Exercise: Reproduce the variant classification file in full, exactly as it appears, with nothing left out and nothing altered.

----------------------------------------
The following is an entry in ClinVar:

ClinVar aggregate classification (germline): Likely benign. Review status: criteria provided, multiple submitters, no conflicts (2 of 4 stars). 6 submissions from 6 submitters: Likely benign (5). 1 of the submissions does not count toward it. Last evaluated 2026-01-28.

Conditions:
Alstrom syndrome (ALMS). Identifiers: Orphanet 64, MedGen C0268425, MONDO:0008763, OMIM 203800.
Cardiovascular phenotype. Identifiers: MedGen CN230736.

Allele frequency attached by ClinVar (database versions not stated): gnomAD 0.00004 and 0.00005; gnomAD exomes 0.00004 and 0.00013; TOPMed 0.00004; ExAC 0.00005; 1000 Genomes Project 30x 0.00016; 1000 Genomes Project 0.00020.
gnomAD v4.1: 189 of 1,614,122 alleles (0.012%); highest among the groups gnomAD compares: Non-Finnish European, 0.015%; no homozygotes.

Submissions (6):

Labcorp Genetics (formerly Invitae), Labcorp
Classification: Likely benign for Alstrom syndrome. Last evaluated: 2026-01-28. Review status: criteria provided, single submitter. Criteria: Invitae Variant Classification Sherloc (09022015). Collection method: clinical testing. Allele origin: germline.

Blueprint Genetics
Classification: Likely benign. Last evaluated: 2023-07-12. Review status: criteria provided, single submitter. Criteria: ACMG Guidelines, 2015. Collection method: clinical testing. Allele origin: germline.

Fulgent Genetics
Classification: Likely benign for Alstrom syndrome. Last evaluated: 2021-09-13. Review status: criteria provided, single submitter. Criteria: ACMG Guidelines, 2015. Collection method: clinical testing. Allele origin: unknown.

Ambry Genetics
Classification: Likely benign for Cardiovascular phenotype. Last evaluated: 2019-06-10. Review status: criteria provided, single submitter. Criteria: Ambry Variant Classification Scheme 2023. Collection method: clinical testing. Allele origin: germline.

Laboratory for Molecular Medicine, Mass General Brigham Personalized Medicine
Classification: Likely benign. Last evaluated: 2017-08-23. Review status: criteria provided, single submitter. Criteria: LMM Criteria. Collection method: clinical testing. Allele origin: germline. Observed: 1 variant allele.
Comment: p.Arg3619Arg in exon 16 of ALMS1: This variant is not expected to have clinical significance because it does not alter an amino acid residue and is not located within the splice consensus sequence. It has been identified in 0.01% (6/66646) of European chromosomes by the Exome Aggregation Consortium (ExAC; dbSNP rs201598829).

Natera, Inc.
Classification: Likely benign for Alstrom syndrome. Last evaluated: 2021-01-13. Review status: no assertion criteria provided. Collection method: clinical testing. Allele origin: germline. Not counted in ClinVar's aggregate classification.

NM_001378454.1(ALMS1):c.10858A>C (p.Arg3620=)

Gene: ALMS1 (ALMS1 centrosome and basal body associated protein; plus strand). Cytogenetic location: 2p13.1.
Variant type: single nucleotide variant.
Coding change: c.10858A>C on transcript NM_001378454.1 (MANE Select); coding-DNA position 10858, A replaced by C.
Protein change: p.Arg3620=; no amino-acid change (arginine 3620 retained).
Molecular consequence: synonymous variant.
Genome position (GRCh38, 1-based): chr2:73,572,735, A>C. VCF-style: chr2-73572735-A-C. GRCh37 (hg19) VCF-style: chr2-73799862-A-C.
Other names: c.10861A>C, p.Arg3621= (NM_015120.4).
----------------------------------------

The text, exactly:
The following is an entry in ClinVar:

ClinVar aggregate classification (germline): Likely benign. Review status: criteria provided, multiple submitters, no conflicts (2 of 4 stars). 6 submissions from 6 submitters: Likely benign (5). 1 of the submissions does not count toward it. Last evaluated 2026-01-28.

Conditions:
Alstrom syndrome (ALMS). Identifiers: Orphanet 64, MedGen C0268425, MONDO:0008763, OMIM 203800.
Cardiovascular phenotype. Identifiers: MedGen CN230736.

Allele frequency attached by ClinVar (database versions not stated): gnomAD 0.00004 and 0.00005; gnomAD exomes 0.00004 and 0.00013; TOPMed 0.00004; ExAC 0.00005; 1000 Genomes Project 30x 0.00016; 1000 Genomes Project 0.00020.
gnomAD v4.1: 189 of 1,614,122 alleles (0.012%); highest among the groups gnomAD compares: Non-Finnish European, 0.015%; no homozygotes.

Submissions (6):

Labcorp Genetics (formerly Invitae), Labcorp
Classification: Likely benign for Alstrom syndrome. Last evaluated: 2026-01-28. Review status: criteria provided, single submitter. Criteria: Invitae Variant Classification Sherloc (09022015). Collection method: clinical testing. Allele origin: germline.

Blueprint Genetics
Classification: Likely benign. Last evaluated: 2023-07-12. Review status: criteria provided, single submitter. Criteria: ACMG Guidelines, 2015. Collection method: clinical testing. Allele origin: germline.

Fulgent Genetics
Classification: Likely benign for Alstrom syndrome. Last evaluated: 2021-09-13. Review status: criteria provided, single submitter. Criteria: ACMG Guidelines, 2015. Collection method: clinical testing. Allele origin: unknown.

Ambry Genetics
Classification: Likely benign for Cardiovascular phenotype. Last evaluated: 2019-06-10. Review status: criteria provided, single submitter. Criteria: Ambry Variant Classification Scheme 2023. Collection method: clinical testing. Allele origin: germline.

Laboratory for Molecular Medicine, Mass General Brigham Personalized Medicine
Classification: Likely benign. Last evaluated: 2017-08-23. Review status: criteria provided, single submitter. Criteria: LMM Criteria. Collection method: clinical testing. Allele origin: germline. Observed: 1 variant allele.
Comment: p.Arg3619Arg in exon 16 of ALMS1: This variant is not expected to have clinical significance because it does not alter an amino acid residue and is not located within the splice consensus sequence. It has been identified in 0.01% (6/66646) of European chromosomes by the Exome Aggregation Consortium (ExAC; dbSNP rs201598829).

Natera, Inc.
Classification: Likely benign for Alstrom syndrome. Last evaluated: 2021-01-13. Review status: no assertion criteria provided. Collection method: clinical testing. Allele origin: germline. Not counted in ClinVar's aggregate classification.

NM_001378454.1(ALMS1):c.10858A>C (p.Arg3620=)

Gene: ALMS1 (ALMS1 centrosome and basal body associated protein; plus strand). Cytogenetic location: 2p13.1.
Variant type: single nucleotide variant.
Coding change: c.10858A>C on transcript NM_001378454.1 (MANE Select); coding-DNA position 10858, A replaced by C.
Protein change: p.Arg3620=; no amino-acid change (arginine 3620 retained).
Molecular consequence: synonymous variant.
Genome position (GRCh38, 1-based): chr2:73,572,735, A>C. VCF-style: chr2-73572735-A-C. GRCh37 (hg19) VCF-style: chr2-73799862-A-C.
Other names: c.10861A>C, p.Arg3621= (NM_015120.4).